The scope and scale of migration produced by the impacts of climate change will be extensive, although it will not always be easy to draw direct connections between environmental changes and the conditions that cause specific individuals to move. Indeed, such migration will often appear to be economic, as livelihoods and everyday living conditions are made increasingly difficult. Vulnerable and poor populations will be among the first to be displaced; whether people are driven to move by persecution or by economic desperation, the impacts of climate change will both help to generate—and increase susceptibility to—these conditions. A reduced ability or capacity to adapt will also mean that many will be forced to migrate to survive.
Those currently fleeing Myanmar appear to have a strong claim to refugee status. However, this is rendered moot when those obliged to provide assistance fail to do so: the recent reticence of states in the region to provide protection or recognize people fleeing as refugees highlights the gaps in and breakdown of existing international legal regimes. None of these states have adopted the Refugee Convention, and they appear to be challenging the principle of non-refoulement by turning away people whose lives and fundamental freedoms are at risk. As climate change triggers increasing migration, claims for legal protection or status in countries of arrival will be even more difficult to establish, given the complexity of factors prompting migration. Environmental change does not impact people in isolation, and a decision to move is often motivated by a number of factors that makes it difficult or imprudent to categorize people on the basis of such change. These drivers complicate traditional notions of refugees and migrants, underscoring the importance of finding new ways to address migration and the needs of people who move.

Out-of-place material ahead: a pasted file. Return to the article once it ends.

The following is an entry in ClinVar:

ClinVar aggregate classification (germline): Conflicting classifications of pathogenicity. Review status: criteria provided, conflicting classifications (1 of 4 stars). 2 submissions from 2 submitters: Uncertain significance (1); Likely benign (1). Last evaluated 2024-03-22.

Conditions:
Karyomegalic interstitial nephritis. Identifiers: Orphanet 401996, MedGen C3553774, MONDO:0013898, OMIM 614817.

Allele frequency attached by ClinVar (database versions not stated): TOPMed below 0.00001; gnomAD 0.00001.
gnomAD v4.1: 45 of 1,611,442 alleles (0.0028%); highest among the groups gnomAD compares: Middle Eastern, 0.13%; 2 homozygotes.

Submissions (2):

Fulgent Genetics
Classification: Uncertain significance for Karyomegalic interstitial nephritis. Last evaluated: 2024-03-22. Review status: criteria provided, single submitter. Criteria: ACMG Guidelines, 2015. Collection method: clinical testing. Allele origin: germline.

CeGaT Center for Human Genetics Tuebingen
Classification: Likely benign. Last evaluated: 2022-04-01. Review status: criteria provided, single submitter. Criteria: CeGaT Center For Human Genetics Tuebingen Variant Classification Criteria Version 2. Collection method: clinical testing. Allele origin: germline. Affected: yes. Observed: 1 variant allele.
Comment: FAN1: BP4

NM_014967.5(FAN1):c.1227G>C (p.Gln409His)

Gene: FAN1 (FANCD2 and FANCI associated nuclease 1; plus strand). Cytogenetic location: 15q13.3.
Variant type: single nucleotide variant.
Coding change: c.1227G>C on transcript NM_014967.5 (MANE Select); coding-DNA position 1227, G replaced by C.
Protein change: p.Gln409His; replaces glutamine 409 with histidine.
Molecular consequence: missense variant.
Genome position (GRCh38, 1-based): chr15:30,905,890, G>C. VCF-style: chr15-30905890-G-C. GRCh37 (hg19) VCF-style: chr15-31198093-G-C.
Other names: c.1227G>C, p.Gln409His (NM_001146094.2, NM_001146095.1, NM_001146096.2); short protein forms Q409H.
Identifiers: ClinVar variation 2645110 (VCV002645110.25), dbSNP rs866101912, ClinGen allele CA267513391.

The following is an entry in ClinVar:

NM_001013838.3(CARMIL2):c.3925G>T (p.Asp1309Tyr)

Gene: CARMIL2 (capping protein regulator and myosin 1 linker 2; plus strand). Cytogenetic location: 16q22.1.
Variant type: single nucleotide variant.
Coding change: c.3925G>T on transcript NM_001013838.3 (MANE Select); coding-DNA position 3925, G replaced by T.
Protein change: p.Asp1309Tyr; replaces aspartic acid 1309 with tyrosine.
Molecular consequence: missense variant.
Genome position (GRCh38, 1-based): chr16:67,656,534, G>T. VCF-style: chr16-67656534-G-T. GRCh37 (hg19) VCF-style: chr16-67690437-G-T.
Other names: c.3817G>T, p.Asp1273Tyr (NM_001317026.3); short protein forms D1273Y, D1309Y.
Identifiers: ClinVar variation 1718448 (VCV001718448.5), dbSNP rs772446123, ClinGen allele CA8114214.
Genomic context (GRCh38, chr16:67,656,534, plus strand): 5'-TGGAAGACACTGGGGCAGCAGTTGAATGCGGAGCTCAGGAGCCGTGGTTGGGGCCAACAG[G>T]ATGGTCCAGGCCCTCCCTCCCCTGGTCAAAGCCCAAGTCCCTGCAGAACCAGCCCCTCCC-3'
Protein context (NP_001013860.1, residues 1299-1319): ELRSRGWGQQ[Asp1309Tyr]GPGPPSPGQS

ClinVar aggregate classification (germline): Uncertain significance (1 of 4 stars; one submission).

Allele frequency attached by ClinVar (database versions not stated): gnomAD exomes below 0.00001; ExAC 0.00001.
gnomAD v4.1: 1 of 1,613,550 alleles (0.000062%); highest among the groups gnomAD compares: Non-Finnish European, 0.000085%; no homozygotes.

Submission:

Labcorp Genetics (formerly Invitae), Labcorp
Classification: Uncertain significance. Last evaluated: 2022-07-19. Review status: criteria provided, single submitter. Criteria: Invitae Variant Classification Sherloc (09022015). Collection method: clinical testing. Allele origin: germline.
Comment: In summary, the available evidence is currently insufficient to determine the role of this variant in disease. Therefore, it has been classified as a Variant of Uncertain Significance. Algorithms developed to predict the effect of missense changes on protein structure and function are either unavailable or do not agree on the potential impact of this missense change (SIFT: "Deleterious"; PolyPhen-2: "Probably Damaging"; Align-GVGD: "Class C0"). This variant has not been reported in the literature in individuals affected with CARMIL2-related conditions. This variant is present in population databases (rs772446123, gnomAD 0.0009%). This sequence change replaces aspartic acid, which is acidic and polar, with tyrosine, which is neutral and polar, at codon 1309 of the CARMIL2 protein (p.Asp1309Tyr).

The migration that climate change will induce cannot be addressed through the independent actions of states working exclusively within their own borders. States still need to address displacement domestically, as a great deal of migration triggered by the impacts of climate change will be internal. Nonetheless, regional cooperation is required. Thailand hosted multilateral discussions regarding people fleeing across the Bay of Bengal, although no long-term solution emerged. While these discussions are an important step, more is needed: regional cooperation cannot only be reactive as such crises emerge—it must also become an ongoing process that takes into account our changing climate. There is increasing foresight surrounding these changes and their impacts. This knowledge provides an opportunity to improve resilience and plan for migration, both as a potential adaptive mechanism that states can implement and as a choice that individuals will continue to make.
Lauren Nishimura has been conducting research on the intersections of climate change, migration, and international law since 2012, which she will build on in doctoral research at the University of Oxford starting in Fall 2015. Prior to this she was based in Myanmar and in Thailand, where she worked on environmental and human rights issues with EarthRights International (full time) and the International Commission of Jurists (as a consultant). From 2006-2013, she was a litigator in the United States, with a focus on environmental law and renewable energy. She holds an MSt in International Human Rights Law from the University of Oxford, a JD from the Georgetown University Law Center, and a BA from Vassar College.